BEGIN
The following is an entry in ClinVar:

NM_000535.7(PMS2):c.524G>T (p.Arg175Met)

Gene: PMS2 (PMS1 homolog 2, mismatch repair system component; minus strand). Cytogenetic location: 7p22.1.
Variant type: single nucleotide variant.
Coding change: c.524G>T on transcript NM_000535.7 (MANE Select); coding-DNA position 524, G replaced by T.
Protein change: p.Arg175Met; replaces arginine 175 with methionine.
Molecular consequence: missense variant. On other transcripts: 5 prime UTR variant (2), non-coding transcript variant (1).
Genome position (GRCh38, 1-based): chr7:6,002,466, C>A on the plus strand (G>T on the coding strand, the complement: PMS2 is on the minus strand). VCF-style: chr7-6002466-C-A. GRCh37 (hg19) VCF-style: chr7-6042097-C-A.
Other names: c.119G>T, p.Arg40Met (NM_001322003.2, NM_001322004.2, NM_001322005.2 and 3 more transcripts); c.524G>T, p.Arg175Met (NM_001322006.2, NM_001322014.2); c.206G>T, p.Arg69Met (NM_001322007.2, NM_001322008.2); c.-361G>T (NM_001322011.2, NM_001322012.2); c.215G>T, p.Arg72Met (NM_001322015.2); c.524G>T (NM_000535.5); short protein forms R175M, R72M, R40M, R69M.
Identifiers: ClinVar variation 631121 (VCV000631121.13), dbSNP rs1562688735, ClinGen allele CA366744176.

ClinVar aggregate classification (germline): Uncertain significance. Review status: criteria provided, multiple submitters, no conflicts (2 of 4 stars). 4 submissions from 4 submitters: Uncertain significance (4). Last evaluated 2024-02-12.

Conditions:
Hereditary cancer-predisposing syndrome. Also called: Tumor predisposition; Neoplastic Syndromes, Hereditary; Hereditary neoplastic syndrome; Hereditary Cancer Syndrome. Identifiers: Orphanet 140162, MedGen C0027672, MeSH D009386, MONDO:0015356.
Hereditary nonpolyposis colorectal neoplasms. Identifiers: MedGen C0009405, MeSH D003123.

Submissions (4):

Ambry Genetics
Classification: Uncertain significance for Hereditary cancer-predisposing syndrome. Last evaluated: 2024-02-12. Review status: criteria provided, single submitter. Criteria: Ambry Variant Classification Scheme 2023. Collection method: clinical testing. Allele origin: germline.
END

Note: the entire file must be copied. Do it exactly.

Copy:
The following is an entry in ClinVar:

NM_000535.7(PMS2):c.524G>T (p.Arg175Met)

Gene: PMS2 (PMS1 homolog 2, mismatch repair system component; minus strand). Cytogenetic location: 7p22.1.
Variant type: single nucleotide variant.
Coding change: c.524G>T on transcript NM_000535.7 (MANE Select); coding-DNA position 524, G replaced by T.
Protein change: p.Arg175Met; replaces arginine 175 with methionine.
Molecular consequence: missense variant. On other transcripts: 5 prime UTR variant (2), non-coding transcript variant (1).
Genome position (GRCh38, 1-based): chr7:6,002,466, C>A on the plus strand (G>T on the coding strand, the complement: PMS2 is on the minus strand). VCF-style: chr7-6002466-C-A. GRCh37 (hg19) VCF-style: chr7-6042097-C-A.
Other names: c.119G>T, p.Arg40Met (NM_001322003.2, NM_001322004.2, NM_001322005.2 and 3 more transcripts); c.524G>T, p.Arg175Met (NM_001322006.2, NM_001322014.2); c.206G>T, p.Arg69Met (NM_001322007.2, NM_001322008.2); c.-361G>T (NM_001322011.2, NM_001322012.2); c.215G>T, p.Arg72Met (NM_001322015.2); c.524G>T (NM_000535.5); short protein forms R175M, R72M, R40M, R69M.
Identifiers: ClinVar variation 631121 (VCV000631121.13), dbSNP rs1562688735, ClinGen allele CA366744176.

ClinVar aggregate classification (germline): Uncertain significance. Review status: criteria provided, multiple submitters, no conflicts (2 of 4 stars). 4 submissions from 4 submitters: Uncertain significance (4). Last evaluated 2024-02-12.

Conditions:
Hereditary cancer-predisposing syndrome. Also called: Tumor predisposition; Neoplastic Syndromes, Hereditary; Hereditary neoplastic syndrome; Hereditary Cancer Syndrome. Identifiers: Orphanet 140162, MedGen C0027672, MeSH D009386, MONDO:0015356.
Hereditary nonpolyposis colorectal neoplasms. Identifiers: MedGen C0009405, MeSH D003123.

Submissions (4):

Ambry Genetics
Classification: Uncertain significance for Hereditary cancer-predisposing syndrome. Last evaluated: 2024-02-12. Review status: criteria provided, single submitter. Criteria: Ambry Variant Classification Scheme 2023. Collection method: clinical testing. Allele origin: germline.